Test-Drive Your Future with a College Co-op Program

Gain a competitive edge in the job market after graduation

Cooperative education programs equip college students with valuable real-world work experiences, preparing them for today's competitive job market.You’ve got the education, but what about the job? It’s no secret that competition for a job after college is getting stiffer. The good news: Students who graduate with work experience under their belt seem to have an advantage. That may be why more schools are adopting co-op programs—to give students an extra edge academically and professionally. In fact, approximately 500 colleges and universities in this country now offer co-op programs, involving 300,000 students in real-world job experiences. But since it typically means committing to an extra year of school, here’s what you need to know to determine if a co-op program is right for you.

  • College co-op programs differ from internships in that the work experience is integrated into the academic curriculum. Co-ops are always paid positions, and they’re set up as sequential, ongoing experiences. Much like in college coursework, the level of learning increases as you progress.
  • The average co-op student graduates with 18 months of experience from time spent in five to seven paid positions. That’s more than impressive to potential employers, and it’s the reason why more than 60 percent of co-op students nationally accept permanent jobs from their co-op employers. Perhaps even more impressive is the fact that 95 percent of co-op students find jobs immediately upon graduation (National Commission for Cooperative Education).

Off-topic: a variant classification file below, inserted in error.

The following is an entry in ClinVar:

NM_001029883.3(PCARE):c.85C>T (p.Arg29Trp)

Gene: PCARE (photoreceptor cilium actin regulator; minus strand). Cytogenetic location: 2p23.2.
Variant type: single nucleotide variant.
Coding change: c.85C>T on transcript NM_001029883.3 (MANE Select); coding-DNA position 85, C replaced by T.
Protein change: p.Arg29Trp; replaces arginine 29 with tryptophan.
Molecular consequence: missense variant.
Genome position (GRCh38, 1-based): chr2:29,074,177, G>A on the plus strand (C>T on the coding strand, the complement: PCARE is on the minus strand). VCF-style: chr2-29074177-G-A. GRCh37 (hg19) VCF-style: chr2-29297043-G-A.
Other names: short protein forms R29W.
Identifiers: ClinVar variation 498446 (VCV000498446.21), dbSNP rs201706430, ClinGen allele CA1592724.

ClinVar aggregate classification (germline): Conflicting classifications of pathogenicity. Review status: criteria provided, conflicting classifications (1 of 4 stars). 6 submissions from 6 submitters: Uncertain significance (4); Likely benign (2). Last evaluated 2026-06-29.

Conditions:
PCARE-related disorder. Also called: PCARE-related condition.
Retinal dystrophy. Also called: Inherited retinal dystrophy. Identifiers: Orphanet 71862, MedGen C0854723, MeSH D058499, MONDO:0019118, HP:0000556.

• “Although a student’s first co-op experience involves doing fairly basic professional tasks, it is a paid position, and the student will not be making copies or pouring coffee,” says M.B. Reilly, author of The Ivory Tower and the Smokestack: 100 Years of Cooperative Education at the University of Cincinnati. “Instead, the work is directly related to the student’s major.”
  • Co-op programs begin early in the student’s college career, typically as a sophomore. Internships, on the other hand, are usually a capstone experience that takes place after the student’s academic work is complete.
  • Paying the student for his co-op work is important because it ensures that everyone—student and employer—makes the most of the experience.
  • Earnings from co-op programs are significant enough to contribute to the cost of a college education, if necessary. Consider the average monthly earnings of today’s University of Cincinnati co-op student: $1,700 to $2,500.
  • There are few geographical limitations to the co-op experience. Opportunities exist both in this country and overseas.


This article was written by Lori Murray

Freelance writer Lori Murray lives in Columbus, Ohio, with her husband and three children. In addition to writing for several national and regional publications, she is an adjunct writing instructor at Columbus State Community College. Lori can be reached through her Web site at www.LoriMurray.com.

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